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No. 3 seed Novak Djokovic recovered from a set down to become the first Serbian Grand Slam Singles champion in history after defeating unseeded Frenchman Jo-Wilfried Tsonga 4-6, 6-4, 6-3, 7-6(2) in the Australian Open final at Melbourne Park on Sunday night.
Djokovic hit 46 winners and 11 aces on his way to claiming his maiden Grand Slam title in three hours and five minutes on the Rod Laver Arena.
Djokovic Victorious: How The Final Was Won
"It's probably indescribable feeling, something that I always dreamed of... I think every player dreams about winning a Grand Slam," Djokovic said. "For everybody who wins a Grand Slam, you have to give them a lot of appreciation and respect. I just felt it now... Hopefully in the future I'm gonna feel it more."
"Probably today I was a bit nervous at the start 'cause I found myself in the strange situation: that I am the favorite in the finals of a Grand Slam, which is not usual for me. So it was dangerous, but I managed to cope with the pressure well and to win.
ATP Profiles: Novak Djokovic | Jo-Wilfried Tsonga
At the age of 20 years, 250 days, Djokovic becomes the fourth youngest Australian Open champion in the Open era, just behind Mats Wilander (19 years, 111 days 1983; 20 years 109 days 1984) and Stefan Edberg (19 years 323 days 1985).
The Belgrade native is the first man other than Roger Federer or Rafael Nadal to win a Grand Slam title since the 2005 Australian Open when Marat Safin defeated Lleyton Hewitt. Federer and Nadal have accounted for the past 11 majors.
Since Rafael Nadal’s victory at the 2005 Roland Garros, Djokovic is the first first-time Grand Slam winner. The last player to claim his first Grand Slam title at the Australian Open was Thomas Johansson in 2002.
The victory earns Djokovic 1000 ATP Ranking points, firmly cementing his place at No. 3 in the South African Airways ATP Rankings. With the exception of one week, he has been ranked at No. 3 since July 9, 2007. Runner-up Tsonga rises from No. 38 to No. 18.
Djokovic dropped just one set en route to the title. His straight sets victories have included No. 19 seed Lleyton Hewitt in the fourth round, fifth seed David Ferrer in the quarterfinals and top seed and defending champion Roger Federer in the semifinals on Friday.
Djokovic’s Route to the Title
This was Djokovic’s second successive appearance in a Grand Slam final: He finished runner-up to Roger Federer in his maiden championship match at the US Open last September. In reaching the last four in Melbourne, Djokovic became the ninth youngest man to reach four or more consecutive Grand Slam semifinals, and the youngest player to complete a set of semifinal appearances at all four majors. He lost out to Rafael Nadal in the semifinals of Roland Garros and Wimbledon last year.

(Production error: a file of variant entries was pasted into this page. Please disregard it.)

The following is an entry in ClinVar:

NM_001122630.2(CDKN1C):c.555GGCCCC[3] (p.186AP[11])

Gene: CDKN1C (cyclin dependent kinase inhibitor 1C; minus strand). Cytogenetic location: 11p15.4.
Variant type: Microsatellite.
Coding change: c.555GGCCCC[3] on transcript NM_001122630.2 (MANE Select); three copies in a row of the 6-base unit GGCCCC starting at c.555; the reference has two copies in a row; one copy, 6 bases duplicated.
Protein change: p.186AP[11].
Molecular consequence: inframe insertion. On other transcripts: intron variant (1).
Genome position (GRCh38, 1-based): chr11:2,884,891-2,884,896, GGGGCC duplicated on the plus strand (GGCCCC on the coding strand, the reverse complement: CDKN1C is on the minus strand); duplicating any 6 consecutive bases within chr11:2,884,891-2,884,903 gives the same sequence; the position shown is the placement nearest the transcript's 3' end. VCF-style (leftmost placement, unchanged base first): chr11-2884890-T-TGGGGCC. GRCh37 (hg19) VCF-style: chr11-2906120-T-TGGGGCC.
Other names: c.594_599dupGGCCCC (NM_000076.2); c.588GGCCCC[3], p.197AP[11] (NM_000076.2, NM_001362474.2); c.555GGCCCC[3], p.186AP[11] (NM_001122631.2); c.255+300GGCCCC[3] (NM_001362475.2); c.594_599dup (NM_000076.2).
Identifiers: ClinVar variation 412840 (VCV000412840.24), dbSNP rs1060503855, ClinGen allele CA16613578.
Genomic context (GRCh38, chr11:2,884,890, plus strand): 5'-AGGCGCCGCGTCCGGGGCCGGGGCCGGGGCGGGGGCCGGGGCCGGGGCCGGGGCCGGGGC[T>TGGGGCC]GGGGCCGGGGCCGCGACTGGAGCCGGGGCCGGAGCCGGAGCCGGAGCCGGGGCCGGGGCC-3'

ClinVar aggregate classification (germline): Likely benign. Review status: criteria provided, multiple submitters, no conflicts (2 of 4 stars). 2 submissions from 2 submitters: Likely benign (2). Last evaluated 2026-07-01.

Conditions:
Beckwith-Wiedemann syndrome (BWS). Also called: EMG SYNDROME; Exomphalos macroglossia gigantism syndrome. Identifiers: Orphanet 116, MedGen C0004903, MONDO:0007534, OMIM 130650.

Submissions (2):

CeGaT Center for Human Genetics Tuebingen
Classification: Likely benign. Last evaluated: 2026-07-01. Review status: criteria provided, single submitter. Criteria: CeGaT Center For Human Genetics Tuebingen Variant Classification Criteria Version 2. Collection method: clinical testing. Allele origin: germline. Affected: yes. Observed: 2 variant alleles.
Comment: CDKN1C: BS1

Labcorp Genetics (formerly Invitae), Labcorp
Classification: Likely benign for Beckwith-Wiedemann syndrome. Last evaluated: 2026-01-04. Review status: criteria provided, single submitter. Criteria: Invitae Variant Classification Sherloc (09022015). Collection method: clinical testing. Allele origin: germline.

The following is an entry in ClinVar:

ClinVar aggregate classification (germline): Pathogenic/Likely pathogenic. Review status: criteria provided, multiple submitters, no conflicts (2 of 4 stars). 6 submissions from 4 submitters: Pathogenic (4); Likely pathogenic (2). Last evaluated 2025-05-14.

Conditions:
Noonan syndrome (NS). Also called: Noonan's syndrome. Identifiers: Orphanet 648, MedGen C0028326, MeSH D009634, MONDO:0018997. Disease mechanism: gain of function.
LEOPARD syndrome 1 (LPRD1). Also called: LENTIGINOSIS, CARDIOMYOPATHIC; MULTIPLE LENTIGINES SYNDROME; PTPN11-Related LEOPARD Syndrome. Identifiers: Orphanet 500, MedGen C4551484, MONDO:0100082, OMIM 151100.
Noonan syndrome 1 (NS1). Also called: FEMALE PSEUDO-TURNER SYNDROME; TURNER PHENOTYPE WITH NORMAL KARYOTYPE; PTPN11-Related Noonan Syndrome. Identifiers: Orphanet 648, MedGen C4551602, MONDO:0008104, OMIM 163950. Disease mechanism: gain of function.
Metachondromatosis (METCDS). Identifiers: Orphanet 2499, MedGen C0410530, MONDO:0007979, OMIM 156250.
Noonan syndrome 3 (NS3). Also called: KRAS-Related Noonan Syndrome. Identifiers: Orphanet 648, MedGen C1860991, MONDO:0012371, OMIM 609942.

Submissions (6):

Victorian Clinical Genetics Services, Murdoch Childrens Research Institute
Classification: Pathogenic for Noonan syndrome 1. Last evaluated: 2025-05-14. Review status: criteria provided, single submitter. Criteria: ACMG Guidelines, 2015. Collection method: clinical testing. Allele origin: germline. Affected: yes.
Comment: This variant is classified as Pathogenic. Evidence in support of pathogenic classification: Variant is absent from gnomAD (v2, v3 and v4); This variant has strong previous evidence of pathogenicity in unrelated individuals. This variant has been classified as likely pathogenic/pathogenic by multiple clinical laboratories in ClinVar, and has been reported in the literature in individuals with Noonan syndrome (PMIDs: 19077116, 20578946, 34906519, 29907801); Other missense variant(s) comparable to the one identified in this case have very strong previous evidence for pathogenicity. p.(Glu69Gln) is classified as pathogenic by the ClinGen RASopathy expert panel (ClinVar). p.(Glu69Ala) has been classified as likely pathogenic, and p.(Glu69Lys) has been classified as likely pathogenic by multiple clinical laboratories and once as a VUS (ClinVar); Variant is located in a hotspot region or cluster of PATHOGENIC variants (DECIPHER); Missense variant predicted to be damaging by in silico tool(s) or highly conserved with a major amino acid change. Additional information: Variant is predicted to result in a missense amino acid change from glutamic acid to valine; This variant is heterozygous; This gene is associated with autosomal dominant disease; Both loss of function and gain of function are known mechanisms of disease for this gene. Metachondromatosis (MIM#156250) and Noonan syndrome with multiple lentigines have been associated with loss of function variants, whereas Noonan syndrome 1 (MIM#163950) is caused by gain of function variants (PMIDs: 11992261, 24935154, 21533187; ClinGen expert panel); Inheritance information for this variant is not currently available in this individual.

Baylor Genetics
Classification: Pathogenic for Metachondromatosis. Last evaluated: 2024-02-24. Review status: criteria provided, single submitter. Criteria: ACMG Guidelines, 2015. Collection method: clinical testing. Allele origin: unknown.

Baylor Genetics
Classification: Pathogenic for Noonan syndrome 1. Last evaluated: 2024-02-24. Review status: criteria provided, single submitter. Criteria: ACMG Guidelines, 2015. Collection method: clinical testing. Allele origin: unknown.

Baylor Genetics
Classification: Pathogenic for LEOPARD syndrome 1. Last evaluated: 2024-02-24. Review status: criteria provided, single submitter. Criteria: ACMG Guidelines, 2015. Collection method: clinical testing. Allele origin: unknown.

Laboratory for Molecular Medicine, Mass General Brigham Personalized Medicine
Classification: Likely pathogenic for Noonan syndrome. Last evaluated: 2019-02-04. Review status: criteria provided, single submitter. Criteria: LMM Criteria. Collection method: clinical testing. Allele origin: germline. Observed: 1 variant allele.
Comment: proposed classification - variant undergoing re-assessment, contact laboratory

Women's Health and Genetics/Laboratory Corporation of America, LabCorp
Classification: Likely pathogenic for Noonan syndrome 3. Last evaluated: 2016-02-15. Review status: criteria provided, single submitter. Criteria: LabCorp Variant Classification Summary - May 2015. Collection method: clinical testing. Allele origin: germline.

On his hamstring injury in the fourth set of the final, Djokovic said: "I asked for the treatment because I was sliding a lot and I felt some soreness in the hamstring.
Competing at the Australian Open for the fourth time, Djokovic previously had not advanced past the fourth round, last year losing to Federer in the round of 16. This year was also the first year that two Serbian players have featured in the men’s and women’s singles finals. Ana Ivanovic finished runner-up to Russian Maria Sharapova in Saturday’s ladies’ final.
The Serbian has now amassed eight ATP titles, five of which were won last season, including ATP Masters Series Shields in Miami and Montreal.
Djokovic now improves to 1-0 against Tsonga, and to 17-8 overall against French players.
Tsonga was attempting to become the first unseeded champion at the Australian Open since Mark Edmonson in 1976. He is the seventh unseeded player to reach the final in Melbourne.
Photo Gallery | A New Star is Born: The Rise of Jo-Wilfried Tsonga
The Frenchman was also bidding to become the first player to win his first ATP-level title at a Grand Slam since Gustavo Kuerten at Roland Garros in 1997.
En route to the final Tsonga defeated three Top 10 players: ninth seed Andy Murray in the first round, eighth seed and compatriot Richard Gasquet in the fourth round, and World No. 2 Rafael Nadal in the semifinals. "Not everybody can beat the players who I beat, so to beat them gives me a lot of confidence," Tsonga said. Tsonga’s Route to the Final
The Le Mans native is just the third Frenchman to reach the Australian Open final. France has only had one champion Down Under: Jean Borotra in 1928. Arnaud Clement finished runner-up in 2001.
The 22-year-old Tsonga, who served a tournament-high 100 aces, said that he was very satisfied with his performance. "I'm very proud of myself. I'm happy for Novak, because he played unbelievable today. I don't know if I have to be sad or happy of this final, but I feel great.
It's just unbelievable because the crowd was unbelievable. A lot of noise and everything. I had goose bumps. It was crazy."
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Friday: Djokovic Reaches Second Straight Grand Slam Final
Thursday: A New Star is Born: Tsonga Reaches Maiden Final
Wednesday: Federer Locks No. 1 Ranking; Battles Past Blake
Wednesday: Djokovic Reaches Fourth Straight Slam Semifinal
Tuesday: Giant-Killer Tsonga Continues Dream Run
Tuesday: Nadal Stays Alive in Hunt for No. 1s
Monday: Djokovic Ends Hewitt's Dream; Meets Ferrer in QFs
Monday: Blake Sets Up Federer Showdown in Quarterfinals
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